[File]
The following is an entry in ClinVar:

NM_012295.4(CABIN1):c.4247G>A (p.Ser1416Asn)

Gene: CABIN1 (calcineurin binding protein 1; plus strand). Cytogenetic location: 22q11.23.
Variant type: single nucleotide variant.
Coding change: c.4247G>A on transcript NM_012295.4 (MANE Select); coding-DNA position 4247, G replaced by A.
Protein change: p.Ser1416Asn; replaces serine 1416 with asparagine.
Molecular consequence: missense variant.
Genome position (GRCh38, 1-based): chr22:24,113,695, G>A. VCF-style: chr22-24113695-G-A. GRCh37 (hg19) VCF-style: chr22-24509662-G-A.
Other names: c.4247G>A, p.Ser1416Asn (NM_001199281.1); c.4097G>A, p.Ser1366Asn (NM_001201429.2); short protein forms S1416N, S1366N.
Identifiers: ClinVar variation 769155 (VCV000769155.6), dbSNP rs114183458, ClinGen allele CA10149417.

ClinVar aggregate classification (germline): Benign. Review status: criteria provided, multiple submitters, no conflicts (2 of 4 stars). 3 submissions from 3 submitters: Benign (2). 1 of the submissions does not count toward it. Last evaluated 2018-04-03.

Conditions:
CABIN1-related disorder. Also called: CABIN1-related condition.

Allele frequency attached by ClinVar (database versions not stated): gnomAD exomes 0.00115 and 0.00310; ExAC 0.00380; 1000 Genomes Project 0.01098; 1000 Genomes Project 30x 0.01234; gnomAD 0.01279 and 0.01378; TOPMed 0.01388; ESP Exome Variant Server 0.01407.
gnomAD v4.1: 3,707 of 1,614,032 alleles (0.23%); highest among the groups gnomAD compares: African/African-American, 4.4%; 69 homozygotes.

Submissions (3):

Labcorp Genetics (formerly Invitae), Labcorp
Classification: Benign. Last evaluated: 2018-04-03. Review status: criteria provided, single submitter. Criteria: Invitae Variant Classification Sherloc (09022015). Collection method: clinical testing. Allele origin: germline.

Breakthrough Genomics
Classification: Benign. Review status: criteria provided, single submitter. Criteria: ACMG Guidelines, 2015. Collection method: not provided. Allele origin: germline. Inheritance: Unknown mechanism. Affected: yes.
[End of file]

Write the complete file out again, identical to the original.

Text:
The following is an entry in ClinVar:

NM_012295.4(CABIN1):c.4247G>A (p.Ser1416Asn)

Gene: CABIN1 (calcineurin binding protein 1; plus strand). Cytogenetic location: 22q11.23.
Variant type: single nucleotide variant.
Coding change: c.4247G>A on transcript NM_012295.4 (MANE Select); coding-DNA position 4247, G replaced by A.
Protein change: p.Ser1416Asn; replaces serine 1416 with asparagine.
Molecular consequence: missense variant.
Genome position (GRCh38, 1-based): chr22:24,113,695, G>A. VCF-style: chr22-24113695-G-A. GRCh37 (hg19) VCF-style: chr22-24509662-G-A.
Other names: c.4247G>A, p.Ser1416Asn (NM_001199281.1); c.4097G>A, p.Ser1366Asn (NM_001201429.2); short protein forms S1416N, S1366N.
Identifiers: ClinVar variation 769155 (VCV000769155.6), dbSNP rs114183458, ClinGen allele CA10149417.

ClinVar aggregate classification (germline): Benign. Review status: criteria provided, multiple submitters, no conflicts (2 of 4 stars). 3 submissions from 3 submitters: Benign (2). 1 of the submissions does not count toward it. Last evaluated 2018-04-03.

Conditions:
CABIN1-related disorder. Also called: CABIN1-related condition.

Allele frequency attached by ClinVar (database versions not stated): gnomAD exomes 0.00115 and 0.00310; ExAC 0.00380; 1000 Genomes Project 0.01098; 1000 Genomes Project 30x 0.01234; gnomAD 0.01279 and 0.01378; TOPMed 0.01388; ESP Exome Variant Server 0.01407.
gnomAD v4.1: 3,707 of 1,614,032 alleles (0.23%); highest among the groups gnomAD compares: African/African-American, 4.4%; 69 homozygotes.

Submissions (3):

Labcorp Genetics (formerly Invitae), Labcorp
Classification: Benign. Last evaluated: 2018-04-03. Review status: criteria provided, single submitter. Criteria: Invitae Variant Classification Sherloc (09022015). Collection method: clinical testing. Allele origin: germline.

Breakthrough Genomics
Classification: Benign. Review status: criteria provided, single submitter. Criteria: ACMG Guidelines, 2015. Collection method: not provided. Allele origin: germline. Inheritance: Unknown mechanism. Affected: yes.